Background: Physical inactivity is a leading cause of obesity and premature mortality. We aimed to examine the relation between active commuting and obesity in mid-life using objectively measured anthropometric data from UK Biobank.
Methods: Cross-sectional, observational data from UK Biobank were used. These were collected from individuals aged 40-69 years who visited 22 assessment centres across the UK between 2006 and 2010. Self-reported commuting method was operationalised into seven categories, ordered to refl ect typical levels of physical exertion. The outcomes assessed were BMI (based on objectively measured weight and height) and percentage body fat. Hypothesised confounders were income, area deprivation, urban or rural residence, education, alcohol intake, smoking, leisure physical activity, recreational walking, occupational physical activity, general health, and limiting illness or disability. We used sex-stratifi ed multivariate linear-regression models.
Findings: Final complete case sample sizes were 72 999 men and 83 667 women for the BMI outcome and 72 139 men and 82 788 women for the percentage body fat outcome. Active commuting was signifi cantly and independently associated with reduced BMI and percentage body fat for both sexes, with a graded pattern apparent across the seven commuting categories. In fully adjusted models, compared with their car-only counterparts, mixed public and active transport commuters had signifi cantly lower BMI (men: coeffi cient 1 00 kg/m [95% CI 1 14 to 0 87], p<0 0001; women: 0 67 kg/m [ 0 86 to 0 47], p<0 0001), as did cycling or cycling and walking commuters (men: 1 71 kg/m [95% CI 1 86 to 1 56], p<0 0001; women: 1 65 kg/m [ 1 92 to 1 38], p<0 0001). Similarly, compared with car-only commuters, mixed public transport and active commuters had signifi cantly lower percentage body fat (men: 1 32% [95% CI 1 53 to 1 12], p<0 0001; women: 1 10% [ 1 40 to 0 81], p<0 0001), as did cycling or cycling and walking commuters (men: 2 75% [95% CI 3 03 to 2 48], p<0 0001; women: 3 26% [ 3 80 to 2 71], p<0 0001).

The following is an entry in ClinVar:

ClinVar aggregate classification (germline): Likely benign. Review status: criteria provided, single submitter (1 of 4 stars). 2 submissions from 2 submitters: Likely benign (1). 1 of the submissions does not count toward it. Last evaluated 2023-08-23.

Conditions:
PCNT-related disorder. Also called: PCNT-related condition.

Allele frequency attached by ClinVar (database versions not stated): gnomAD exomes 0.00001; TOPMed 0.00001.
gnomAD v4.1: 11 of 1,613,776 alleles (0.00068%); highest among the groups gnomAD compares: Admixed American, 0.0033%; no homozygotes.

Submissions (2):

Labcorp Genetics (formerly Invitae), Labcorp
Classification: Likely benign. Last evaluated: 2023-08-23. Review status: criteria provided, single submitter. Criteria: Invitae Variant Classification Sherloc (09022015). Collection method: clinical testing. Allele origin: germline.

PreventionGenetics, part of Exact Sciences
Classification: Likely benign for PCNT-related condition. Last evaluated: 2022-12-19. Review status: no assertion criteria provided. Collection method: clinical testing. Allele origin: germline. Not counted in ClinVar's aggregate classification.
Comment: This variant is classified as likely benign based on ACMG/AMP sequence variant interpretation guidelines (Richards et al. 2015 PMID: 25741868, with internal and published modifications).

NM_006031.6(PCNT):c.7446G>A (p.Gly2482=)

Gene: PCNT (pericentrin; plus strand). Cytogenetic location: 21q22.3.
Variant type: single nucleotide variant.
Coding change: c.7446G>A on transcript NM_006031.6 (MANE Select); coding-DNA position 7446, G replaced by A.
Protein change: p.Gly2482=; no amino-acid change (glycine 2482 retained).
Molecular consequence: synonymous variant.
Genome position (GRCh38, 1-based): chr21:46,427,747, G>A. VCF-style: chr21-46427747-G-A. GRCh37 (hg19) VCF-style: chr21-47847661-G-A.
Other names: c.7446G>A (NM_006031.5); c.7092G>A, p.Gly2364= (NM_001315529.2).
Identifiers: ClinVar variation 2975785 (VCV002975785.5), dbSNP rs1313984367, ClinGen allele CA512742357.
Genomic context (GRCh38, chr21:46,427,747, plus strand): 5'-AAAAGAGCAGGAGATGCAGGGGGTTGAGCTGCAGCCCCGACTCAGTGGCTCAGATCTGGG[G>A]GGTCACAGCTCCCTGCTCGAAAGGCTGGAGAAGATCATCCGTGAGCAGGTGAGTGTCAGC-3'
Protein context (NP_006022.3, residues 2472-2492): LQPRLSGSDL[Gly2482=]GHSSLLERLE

Interpretation: This study is the fi rst to use UK Biobank data to address the topic of active commuting and obesity and shows robust, independent associations between active commuting and healthier bodyweight and composition. These findings support the case for interventions to promote active travel as a population-level policy response for prevention of obesity in mid-life.
Flint E, Cummins S (2016) Active commuting and obesity in mid-life: cross-sectional, observational evidence from UK Biobank, The Lancet Diabetes & Endocrinology, Volume 4, Issue 5, May 2016, Pages 420-435, ISSN 2213-8587
Investigating the relationship between active commuting and cardiovascular disease
The beneficial effects of physical activity on cardiovascular disease (CVD) outcomes are well understood. Among Western populations however, lifestyles have become increasingly sedentary. Active commuting (AC) (walking/cycling for some/all of the journey between home and work) is recommended by NICE as a way of incorporating greater levels of physical activity into daily life. However, while current evidence generally suggests an association between AC and good health, the strength of this evidence is varied and the nature of the relationship remains unclear.
This project will take a systematic, sequential approach to exploring the impact of AC on CVD. The outcomes can be split into 3 categories, reflecting their position on the causal pathway: (i) Biological antecedents of CVD (anthropometric measures including BMI and blood pressure); (ii) Diagnosed CVD conditions (hospital in-patient data, and primary care data to be requested when available); (iii) CVD mortality (death registry).
Flint E, Webb E, Cummins S. Change in commute mode and body mass index: prospective longitudinal evidence from UK Biobank. The Lancet Public Health 2016; 1(2):e46-e55 http://thelancet.com/journals/lanpub/article/PIIS2468-2667(16)30006-8/fulltext
Flint E, Cummins S (2016) Active commuting and obesity in mid-life: cross-sectional, observational evidence from UK Biobank, The Lancet Diabetes & Endocrinology, Volume 4, Issue 5, May 2016, Pages 420-435, ISSN 2213-8587, https://doi.org/10.1016/S2213-8587(16)00053-X. (http://www.sciencedirect.com/science/article/pii/S221385871600053X)
|Lead investigator:||Dr. Ellen Flint|
|Lead institution:||London School of Hygiene and Tropical Medicine|